Need help deciding if I should have my 2004 GMC Yukon Denali repaired or if I should attempt to replace it. Backstory/details: has aprox 201k mi. Replaced transmission 2-3 years ago. Recently replaced water pump. Have had regular maintenance and recently had some hoses replaced as well as brakes and rear shocks.
Now oil pump has gone out. Shop wants $2300 ish to replace. I do not have the skills or tools to replace myself.
How would one decide if its better to repair and risk another high dollar repair in the near future OR sell for whatever I can get for it and attempt to replace.
A similarly aged vehicle with less miles but without the other repairs already done lists for 10k-22k
This Forum and others get this question all the time . There is not an answer that fits all the time.
Such as: 1. 2300.00 will not get you a decent used vehicle 2. that is about 4 patments on a new vehicle 3. Something else could break the day after you fix this problem 3. Another shop might be cheaper but you will have to pay the current shop for their time and towing charges .
All I can say is that is a decision that has to be made by you and anyone else in the home that lets both of you sleep at night .
First off, it likely is not you oil pump. These engines commonly fail the O rings on an oil system part nicknamed the barbell. If you have 4wd, it is a lot of work to get to the part. Thst is the $2300.
Second, you answered your own question. If you sell a broken truck, you’ll get much less than $2300 less than the truck is worth. Then you’ll have to pay 10 to 22K for another. AND you got a great deal on this in 2018.
Fix it, do a little shopping for a newer truck and then decide if you want to trade.
Oil pump has gone out? Highly unlikely. More likely, the engine is worn out. Still, if the vehicle is in good physical condition, no rust/body damage then it makes sense to fix it, and keep driving it. Have you looked at what new(er) vehicles cost these days? A repair of a few thousand dollars is peanuts compared to that!
these trucks and engines are beastly. As @Mustangman said, this is very likely the oring for oil pickup tube/oil pump. Cheap part, but hard to get at- and while you are in there- it’s a good idea to do the other front seals (there is a cam seal behind the timing chain gear- don’t forget it!) and maybe even the timing chain (and do the oil pump while it is apart, as well.).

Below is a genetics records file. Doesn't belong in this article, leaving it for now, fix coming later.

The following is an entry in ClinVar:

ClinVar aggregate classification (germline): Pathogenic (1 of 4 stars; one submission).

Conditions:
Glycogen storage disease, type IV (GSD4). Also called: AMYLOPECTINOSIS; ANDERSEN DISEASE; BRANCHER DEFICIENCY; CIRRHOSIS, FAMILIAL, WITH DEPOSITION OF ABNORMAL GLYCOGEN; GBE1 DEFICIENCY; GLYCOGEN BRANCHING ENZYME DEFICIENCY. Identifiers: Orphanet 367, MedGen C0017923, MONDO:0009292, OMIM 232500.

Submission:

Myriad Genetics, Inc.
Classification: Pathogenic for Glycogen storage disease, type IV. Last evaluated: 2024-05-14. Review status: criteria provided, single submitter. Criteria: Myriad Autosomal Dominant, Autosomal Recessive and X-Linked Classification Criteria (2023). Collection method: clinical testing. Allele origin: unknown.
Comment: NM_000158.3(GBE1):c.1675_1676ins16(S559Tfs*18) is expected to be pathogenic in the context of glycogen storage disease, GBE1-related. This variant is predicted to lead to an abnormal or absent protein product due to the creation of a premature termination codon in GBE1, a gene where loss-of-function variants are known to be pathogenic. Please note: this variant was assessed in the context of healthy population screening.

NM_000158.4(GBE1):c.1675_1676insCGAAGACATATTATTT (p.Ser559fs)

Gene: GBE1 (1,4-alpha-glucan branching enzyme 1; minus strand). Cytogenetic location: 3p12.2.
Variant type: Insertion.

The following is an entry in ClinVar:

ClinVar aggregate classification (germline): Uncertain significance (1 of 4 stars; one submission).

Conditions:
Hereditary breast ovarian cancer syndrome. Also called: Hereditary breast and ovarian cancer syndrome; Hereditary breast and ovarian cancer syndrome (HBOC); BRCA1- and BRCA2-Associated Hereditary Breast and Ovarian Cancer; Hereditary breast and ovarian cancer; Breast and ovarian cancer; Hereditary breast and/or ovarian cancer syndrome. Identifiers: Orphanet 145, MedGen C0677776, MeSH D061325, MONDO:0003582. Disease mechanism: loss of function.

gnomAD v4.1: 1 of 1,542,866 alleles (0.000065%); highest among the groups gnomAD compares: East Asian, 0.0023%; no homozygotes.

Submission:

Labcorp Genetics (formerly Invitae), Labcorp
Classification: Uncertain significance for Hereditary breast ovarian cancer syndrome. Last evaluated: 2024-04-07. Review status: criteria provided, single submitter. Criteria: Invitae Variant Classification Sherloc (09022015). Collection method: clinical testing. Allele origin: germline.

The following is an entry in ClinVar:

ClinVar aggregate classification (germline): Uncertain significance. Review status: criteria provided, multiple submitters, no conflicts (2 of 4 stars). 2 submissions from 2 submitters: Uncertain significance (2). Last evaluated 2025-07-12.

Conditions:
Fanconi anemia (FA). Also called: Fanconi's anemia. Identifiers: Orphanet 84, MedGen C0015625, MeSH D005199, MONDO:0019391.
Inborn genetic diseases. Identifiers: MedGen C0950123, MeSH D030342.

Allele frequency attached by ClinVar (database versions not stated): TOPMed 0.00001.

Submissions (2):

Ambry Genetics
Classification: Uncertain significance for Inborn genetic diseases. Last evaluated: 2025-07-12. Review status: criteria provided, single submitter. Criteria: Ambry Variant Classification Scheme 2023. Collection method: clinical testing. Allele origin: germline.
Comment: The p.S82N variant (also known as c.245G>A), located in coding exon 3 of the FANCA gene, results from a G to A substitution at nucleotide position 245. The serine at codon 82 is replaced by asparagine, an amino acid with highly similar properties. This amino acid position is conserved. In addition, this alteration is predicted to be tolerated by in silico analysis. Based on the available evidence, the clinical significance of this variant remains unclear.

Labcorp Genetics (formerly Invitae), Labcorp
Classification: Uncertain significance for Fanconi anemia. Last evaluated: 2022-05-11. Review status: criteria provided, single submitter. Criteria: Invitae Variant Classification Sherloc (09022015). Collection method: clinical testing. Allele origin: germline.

having said all that, if this is worth repairing is dependent on in what shape the rest of the truck is in, and what shape the engine is in.
If it is rough, full of rust, or other body damage, and nothing else works- then it isn’t as much worth fixing as if everything else is fantastic. This is a decision you must make.
if it were mine (and in Dec of 2021- this was my trucks issue,) I’d repair it. But my truck is in very good shape and I know its history.
I will ask more questions to the shop directly, my info was filtered through my partner who took it in for me. He asked if I want to fix it or if I want him to help me get something else but not likely enough budget to get a mich newer vehicle. The body and interior do have damage BUT my kids dad lives on a very poor Indian reservation where we go every summer and a really good running awd vehicle that doesnt look TOO good is actually in my favor. I still have semi feral small kids and I dont really want to be stressed out about them trashing the interior of my dream vehicle AND their cousins are completely feral and will definitely trash anything nice in the 10 days we spend there…So my concern is if I fix this that other things will fail next…part of me thinks its better to just replace parts as they fail instead of a car payment and higher insurance costs but part of me is worried I would fix it and then lose the whole thing if the heads go or?? I haven’t replaced the timing chain but some basic searching I did says those should last the life of the engine on these vehicles…super helpful to hear what others think
Yes! Prices are insane right now. Aome are speculating that vehicles will just become more and more difficult to get so look for something newer now? But I have already replaced a bunch of parts on this and I dont think there is a budget for anything much newer.
If the body is in decent condition, and there are no other major issues, then you should repair or replace the engine. Even a major repair such as this is far less money than the down payment on a new(er) vehicle, and you can avoid an expensive monthly payment which lasts for years.
How do I determine “badge”
Status? Its a 2004. I am finding a few similarly aged vehicles under 10k with 60-80k less miles but of course likely not already having the repairs I have done to mine. Someone told me these engines can go to close to 300k but not how or where to verify that.
That’s a good purchase price. I’d say you’ve got your money’s worth, and now it’s time to move on. Ask the mechanic’s shop if they want to buy it. They could fix it in their spare time and hopefully sell it repaired, and still make a little profit. They might also be able to recommend something newer for you to consider as a replacement vehicle. I’m thinking a Toyota Sequoia or 4Runner circa 2010-2015 model would be a good choice for you.
Consumer Reports Used Car Report is something you should look at as well. Your local public library probably has it.